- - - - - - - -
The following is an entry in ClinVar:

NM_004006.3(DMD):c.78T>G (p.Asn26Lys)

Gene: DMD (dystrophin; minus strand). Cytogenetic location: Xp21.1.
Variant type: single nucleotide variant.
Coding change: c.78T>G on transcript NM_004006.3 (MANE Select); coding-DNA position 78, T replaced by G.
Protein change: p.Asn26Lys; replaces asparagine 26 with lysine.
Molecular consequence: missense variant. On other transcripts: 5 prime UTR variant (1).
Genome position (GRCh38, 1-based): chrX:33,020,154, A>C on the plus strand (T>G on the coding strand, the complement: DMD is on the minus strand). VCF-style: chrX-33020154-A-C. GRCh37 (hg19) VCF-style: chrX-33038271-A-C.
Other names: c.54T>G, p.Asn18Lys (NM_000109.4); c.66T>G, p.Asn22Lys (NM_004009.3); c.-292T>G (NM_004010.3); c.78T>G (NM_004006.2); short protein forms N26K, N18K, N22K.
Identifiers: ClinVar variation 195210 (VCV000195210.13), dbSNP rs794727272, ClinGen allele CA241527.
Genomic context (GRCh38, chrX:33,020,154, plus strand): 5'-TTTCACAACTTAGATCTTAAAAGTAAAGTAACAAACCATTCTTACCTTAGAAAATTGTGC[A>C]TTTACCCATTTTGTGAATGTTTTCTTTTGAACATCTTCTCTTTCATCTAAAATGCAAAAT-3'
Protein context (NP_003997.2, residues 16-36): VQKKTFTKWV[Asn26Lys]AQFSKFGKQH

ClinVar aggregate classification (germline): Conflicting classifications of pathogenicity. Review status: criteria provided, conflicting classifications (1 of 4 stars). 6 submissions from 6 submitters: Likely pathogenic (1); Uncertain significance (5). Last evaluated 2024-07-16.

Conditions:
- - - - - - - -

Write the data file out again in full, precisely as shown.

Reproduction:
The following is an entry in ClinVar:

NM_004006.3(DMD):c.78T>G (p.Asn26Lys)

Gene: DMD (dystrophin; minus strand). Cytogenetic location: Xp21.1.
Variant type: single nucleotide variant.
Coding change: c.78T>G on transcript NM_004006.3 (MANE Select); coding-DNA position 78, T replaced by G.
Protein change: p.Asn26Lys; replaces asparagine 26 with lysine.
Molecular consequence: missense variant. On other transcripts: 5 prime UTR variant (1).
Genome position (GRCh38, 1-based): chrX:33,020,154, A>C on the plus strand (T>G on the coding strand, the complement: DMD is on the minus strand). VCF-style: chrX-33020154-A-C. GRCh37 (hg19) VCF-style: chrX-33038271-A-C.
Other names: c.54T>G, p.Asn18Lys (NM_000109.4); c.66T>G, p.Asn22Lys (NM_004009.3); c.-292T>G (NM_004010.3); c.78T>G (NM_004006.2); short protein forms N26K, N18K, N22K.
Identifiers: ClinVar variation 195210 (VCV000195210.13), dbSNP rs794727272, ClinGen allele CA241527.
Genomic context (GRCh38, chrX:33,020,154, plus strand): 5'-TTTCACAACTTAGATCTTAAAAGTAAAGTAACAAACCATTCTTACCTTAGAAAATTGTGC[A>C]TTTACCCATTTTGTGAATGTTTTCTTTTGAACATCTTCTCTTTCATCTAAAATGCAAAAT-3'
Protein context (NP_003997.2, residues 16-36): VQKKTFTKWV[Asn26Lys]AQFSKFGKQH

ClinVar aggregate classification (germline): Conflicting classifications of pathogenicity. Review status: criteria provided, conflicting classifications (1 of 4 stars). 6 submissions from 6 submitters: Likely pathogenic (1); Uncertain significance (5). Last evaluated 2024-07-16.

Conditions: